What are Energy Management Systems?
The United Nations Industrial Development Organisation defines Energy Management Systems (EnMS) as “framework[s] for energy consumers, including industrial, commercial and public sector organisations, to manage their energy use”. According to the International Organisation for Standardisation (ISO), it might include “implementing new energy-efficient technologies, reducing energy waste or improving current processes to cut energy costs”.
Organisations are under increasing pressure to regulate their energy usage, as the issue of sustainability becomes a higher priority among both businesses and consumers which has led to greater regulations, impacting many organisations. This is further exacerbated with events like the Ukraine-Russia conflict and the pandemic that have wide-ranging and huge impacts on everyone worldwide, like causing rising costs of water and electricity. Energy management is therefore a financial, social and ecological issue.
How are Energy Management Systems Beneficial?
Energy Management Systems have been proven to provide many advantages to the organisations that use them. Firstly, adopting an EnMS allows companies to gain more knowledge and awareness about their energy consumption, which in turn can lead to positive steps taken to reduce their energy usage and be more sustainable. This is linked to the concept of Nudge Theory, introduced by Richard Thaler and Cass Sunstein in their book ‘Nudge: Improving Decisions about Health, Wealth, and Happiness’. The theory is based on the idea that by shaping the environment, also known as the “choice architecture”, one can influence the likelihood that one option is chosen over another by individuals. A key factor of the theory is “the ability for an individual to maintain freedom of choice and feel in control of the decisions they make”. This concept can be applied to energy management systems, by creating an environment (through smart home/building apps for example) where the individual is ‘nudged’ towards more sustainable and energy-efficient choices while still maintaining autonomy and responsibility over their decisions. With EnMS providing insightful data and analytics about one’s energy consumption through the convenient medium of a mobile app, they are able to have a better understanding of their actual energy use and are more likely to take specific actions based on the information provided.
Another benefit of adopting an EnMS is the significant savings that can be reaped. Lower energy bills can result when there is smarter energy use, and lower costs can mean higher profits for the organisation. This monetary aspect is thus very attractive for building and home owners who are all facing increased electricity bills as it reduces their exposure to volatile energy prices, as already-shown by the likes of inflation, the pandemic and the Russia-Ukraine crisis.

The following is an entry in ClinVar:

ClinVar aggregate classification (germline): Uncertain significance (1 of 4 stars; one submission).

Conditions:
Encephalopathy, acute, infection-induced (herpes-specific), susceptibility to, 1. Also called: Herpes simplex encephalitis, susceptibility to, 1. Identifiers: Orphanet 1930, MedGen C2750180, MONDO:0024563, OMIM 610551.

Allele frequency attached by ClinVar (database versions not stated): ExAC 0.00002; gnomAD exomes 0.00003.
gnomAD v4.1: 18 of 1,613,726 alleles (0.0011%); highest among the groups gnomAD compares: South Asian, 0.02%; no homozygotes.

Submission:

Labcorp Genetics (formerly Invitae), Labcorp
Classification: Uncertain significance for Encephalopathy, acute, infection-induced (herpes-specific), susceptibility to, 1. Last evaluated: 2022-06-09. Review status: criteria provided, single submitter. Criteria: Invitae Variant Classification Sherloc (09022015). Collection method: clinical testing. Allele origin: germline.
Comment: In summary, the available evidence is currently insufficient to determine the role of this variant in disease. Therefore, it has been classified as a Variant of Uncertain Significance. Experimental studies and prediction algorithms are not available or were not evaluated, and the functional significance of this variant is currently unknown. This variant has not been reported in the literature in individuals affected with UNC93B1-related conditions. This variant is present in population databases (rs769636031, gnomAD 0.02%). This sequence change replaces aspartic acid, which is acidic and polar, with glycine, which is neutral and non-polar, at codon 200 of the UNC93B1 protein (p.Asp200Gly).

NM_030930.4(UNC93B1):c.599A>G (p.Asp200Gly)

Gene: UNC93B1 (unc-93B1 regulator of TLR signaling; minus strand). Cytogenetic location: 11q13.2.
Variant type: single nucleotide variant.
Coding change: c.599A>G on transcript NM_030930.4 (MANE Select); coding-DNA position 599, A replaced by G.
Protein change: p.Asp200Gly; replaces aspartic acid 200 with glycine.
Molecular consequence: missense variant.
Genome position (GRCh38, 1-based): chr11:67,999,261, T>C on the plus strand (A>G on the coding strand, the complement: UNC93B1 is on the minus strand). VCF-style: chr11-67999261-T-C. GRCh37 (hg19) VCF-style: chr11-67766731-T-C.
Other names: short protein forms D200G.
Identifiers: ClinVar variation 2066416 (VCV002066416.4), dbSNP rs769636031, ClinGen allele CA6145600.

A significant benefit of using an EnMS is the improvement of a facility's performance, which in turn affects many other things, like an organisation's productivity and competitiveness. Such improvement usually comes in the form of increased energy efficiency, which means “using less energy for the same or even increased output”, which in turn can also “improve a company’s competitiveness and productivity more generally”. Implementing an EnMS therefore significantly improves an organisation’s energy performance. Energy efficiency projects that are successful “can also have spill overs, resulting in company-wide improved efficiencies that bring increased value to the company”. Having an EnMS therefore opens the door to many other improvements, as it is a “systematic process for continually improving energy performance and maximising energy savings”. Implementing an EnMS thus helps ensure that energy efficiency improvements do not just happen on a one-time basis, but rather are continuously identified and implemented in a process of constant improvement. An EnMS also optimises companies’ systems and improves overall monitoring of system efficiencies, which can subsequently lead to enhanced production and capacity utilisation, reduced resource use and pollution, and lower operation and maintenance costs, all of which would result in increased value generation and thus competitiveness for the company.
With rising energy costs and sustainability goals being given more attention, implementing an Energy Management System is definitely something that building and home owners should consider. All organisations need to be more competitive, and a part of this is using resources efficiently.
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